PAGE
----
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J Physiol. 1997 Oct 15;504 ( Pt 2):379-85.

Activation of NMDA receptors is necessary for the induction of associative long-term potentiation in area CA1 of the rat hippocampal slice.

Author information

1
Division of Neurophysiology, National Institute for Medical Research, London, UK. K.P.S.J.Murphy:kpsjm2@cam.ac.uk

Abstract

1. It is commonly assumed that the role of the strongly activated heterosynaptic input during the induction of associative long-term potentiation (LTP) is to relieve the magnesium blockade of NMDA receptors located at the weakly stimulated synapses and thereby allow the weak input to undergo potentiation. We tested this assumption by using a caged form of the NMDA receptor antagonist, D-(-)-2-amino-5-phosphonopentanoic acid (D-AP5) to block the activation of NMDA receptors at the weak input in a conditioning protocol for the induction of associative LTP in area CA1 of the rat hippocampal slice. 2. The effect of releasing D-AP5 by flash photolysis of 100 microM caged D-AP5 (N-[1-(2-nitrophenyl)ethoxycarbonyl]-D-AP5) on pharmacologically isolated NMDA receptor-mediated field EPSPs was examined in area CA1. The slope of the EPSP was reduced by 71% within 50 ms of the initiation of the photolytic reaction when the concentration of released D-AP5 had reached 2.0-2.5 microM and was reduced by 95% within 1 min (10 microM D-AP5 released). 3. Associative LTP was induced by pairing a strong tetanus to one input with a weak tetanus (subthreshold for homosynaptic LTP) to a second input. The strong tetanus preceded the weak by 50 ms. Rapid application of D-AP5, by flash photolysis of caged D-AP5, coincident with the last shock of the strong tetanus, resulted in the blockade of NMDA receptor activation during the period of the weak tetanus. Associative LTP was blocked by photolysis of caged D-AP5 but was normally expressed in experiments using caged L-AP5. 4. We conclude that activation of NMDA receptors at the weakly activated input is an essential requirement for synaptically induced associative LTP.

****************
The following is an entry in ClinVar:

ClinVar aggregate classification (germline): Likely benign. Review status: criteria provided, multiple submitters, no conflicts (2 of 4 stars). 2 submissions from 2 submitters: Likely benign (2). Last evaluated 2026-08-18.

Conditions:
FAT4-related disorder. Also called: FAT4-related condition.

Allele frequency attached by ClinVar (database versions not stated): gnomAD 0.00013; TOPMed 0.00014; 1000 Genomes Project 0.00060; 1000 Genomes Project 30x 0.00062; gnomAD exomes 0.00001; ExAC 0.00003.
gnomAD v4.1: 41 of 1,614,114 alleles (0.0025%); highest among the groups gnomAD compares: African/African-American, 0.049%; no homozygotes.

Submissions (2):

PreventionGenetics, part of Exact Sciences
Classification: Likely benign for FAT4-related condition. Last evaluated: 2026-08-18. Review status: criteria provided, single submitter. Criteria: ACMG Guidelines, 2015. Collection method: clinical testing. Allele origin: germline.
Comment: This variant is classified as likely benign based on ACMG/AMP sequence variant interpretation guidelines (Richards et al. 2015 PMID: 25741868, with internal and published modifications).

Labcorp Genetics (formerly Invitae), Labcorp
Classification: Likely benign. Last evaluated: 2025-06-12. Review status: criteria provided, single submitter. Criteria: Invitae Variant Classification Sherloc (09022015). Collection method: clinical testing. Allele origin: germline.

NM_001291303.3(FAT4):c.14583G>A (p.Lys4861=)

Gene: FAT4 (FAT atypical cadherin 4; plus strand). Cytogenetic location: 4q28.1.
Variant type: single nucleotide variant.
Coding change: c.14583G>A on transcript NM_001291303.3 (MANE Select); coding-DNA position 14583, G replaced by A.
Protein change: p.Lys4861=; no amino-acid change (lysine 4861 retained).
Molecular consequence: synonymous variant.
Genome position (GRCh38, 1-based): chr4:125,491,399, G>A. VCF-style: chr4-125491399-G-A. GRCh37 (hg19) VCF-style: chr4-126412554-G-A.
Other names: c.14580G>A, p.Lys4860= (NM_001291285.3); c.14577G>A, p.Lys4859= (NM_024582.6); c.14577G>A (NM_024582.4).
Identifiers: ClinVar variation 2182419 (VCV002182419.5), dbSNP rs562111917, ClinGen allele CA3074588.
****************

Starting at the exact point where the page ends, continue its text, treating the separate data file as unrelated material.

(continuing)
PMID:
9365912
PMCID:
PMC1159918
[Indexed for MEDLINE]
Free PMC Article

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